Lawsuit challenges restrictive student ID policies in Wisconsin

The Daily Cardinal,  February 6, 2020

"Amid rising political participation nationally, multiple advocacy groups pinpointed the decrease in Wisconsin’s student voter turnout to restrictive student ID voter legislation passed in the early 2010s and later upheld by the courts in 2016. And as another presidential election steadily approaches, a bevy of lawsuits challenging the constitutionality of the student ID voter restrictions have flooded state — and now federal — judiciaries. 

Wisconsin experienced the second-largest decline in student voter turnout across the United States in 2016, with areas reporting 5 to 11 percent decreases. A 2017 study that surveyed Dane and Milwaukee counties determined anywhere from 16,000 to 23,500 college-aged voters were deterred from voting due to the restrictions. 

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In the latest attempt to restore equal voting rights for Wisconsin college students, the Andrew Goodman Foundation filed a lawsuit against the Wisconsin Election Commissioners in November 2019 in the United States District Court for the Western District of Wisconsin. 

AGF is a nonpartisan nonprofit organization that supports voting accessibility and social justice initiatives across college campuses.

Racing against time, a logjam in the courts and the state’s motion to halt the case, AGF recently submitted a memorandum on Jan. 22, seeking an injunction — halting a ruling — to interrupt the implementation of the restrictions.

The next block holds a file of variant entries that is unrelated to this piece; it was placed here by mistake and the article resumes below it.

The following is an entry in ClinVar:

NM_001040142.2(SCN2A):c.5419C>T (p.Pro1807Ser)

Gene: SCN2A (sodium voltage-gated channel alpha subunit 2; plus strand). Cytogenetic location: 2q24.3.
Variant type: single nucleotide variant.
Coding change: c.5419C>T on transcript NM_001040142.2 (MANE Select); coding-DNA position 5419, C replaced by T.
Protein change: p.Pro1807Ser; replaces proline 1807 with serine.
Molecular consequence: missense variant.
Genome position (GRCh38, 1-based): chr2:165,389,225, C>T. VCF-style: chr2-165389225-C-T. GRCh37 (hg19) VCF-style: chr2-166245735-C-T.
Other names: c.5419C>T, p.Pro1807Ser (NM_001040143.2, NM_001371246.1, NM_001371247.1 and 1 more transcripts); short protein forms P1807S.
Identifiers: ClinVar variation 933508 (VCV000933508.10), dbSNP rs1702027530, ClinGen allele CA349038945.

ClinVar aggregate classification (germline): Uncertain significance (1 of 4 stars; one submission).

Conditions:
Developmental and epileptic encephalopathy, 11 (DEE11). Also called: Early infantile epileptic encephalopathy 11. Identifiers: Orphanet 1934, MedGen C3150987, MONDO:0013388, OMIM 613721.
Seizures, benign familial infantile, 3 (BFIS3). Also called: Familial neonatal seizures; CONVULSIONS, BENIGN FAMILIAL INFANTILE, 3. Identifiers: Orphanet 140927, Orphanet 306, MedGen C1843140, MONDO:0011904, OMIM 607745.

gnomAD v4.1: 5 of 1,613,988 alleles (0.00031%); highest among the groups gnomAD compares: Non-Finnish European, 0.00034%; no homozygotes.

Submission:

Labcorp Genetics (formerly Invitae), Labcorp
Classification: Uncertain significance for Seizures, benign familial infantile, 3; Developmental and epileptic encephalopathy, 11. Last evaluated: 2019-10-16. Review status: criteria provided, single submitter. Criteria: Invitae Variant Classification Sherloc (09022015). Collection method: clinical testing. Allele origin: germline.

Late Thursday, however, the court granted a stay, or freeze, on all legal action per a request from the Wisconsin Department of Justice, who represent the elections commissioners.

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The law stipulates that in order for a college student ID to be deemed acceptable to be used to vote, it must contain 'the issuance date, an expiration date no more than two years after the issuance date and the holder’s signature.'

Wisconsin colleges commonly attribute financial and security issues as reasons for not updating their student IDs to agree with the legislation, according to court documents. 

AGF filed the lawsuit and cited a violation of the 26th Amendment — which protects American citizens from being discriminated from voting based on age — as their main argument.

Additionally, AGF sought an injunction to prevent continued enforcement of the restrictions. 

As similar lawsuits citing the 14th and 15th Amendment arguments lay idle after years of litigation, the AGF case asserts itself as a direct challenge to the state’s student ID voter restrictions and a necessary step to promote free and fair elections in Wisconsin. 

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As the clock kept ticking, the Wisconsin Department of Justice ratcheted up its defense on behalf of the Wisconsin Election Commissioners. The DOJ filed a brief on Dec. 4, 2019, in favor of initiating a temporary stay on all litigation until further notice.

A central component of the DOJ’s argument charges that other lawsuit’s overlapped with AGF’s and the courts should “await the outcome of parallel proceedings as a matter of ‘wise judicial administration,’” the brief alleges.

The defense also challenged AGF’s decision to file a complaint so close to a general election and purported the laws solely intend to deter voter fraud. Another argument posited a ruling on a prior lawsuit would “streamline the issues,” according to the defense’s brief, even though individual cases are contending different perspectives.

Due to the case’s pending status, the Wisconsin Department of Justice declined to comment."

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Hannah Piercey

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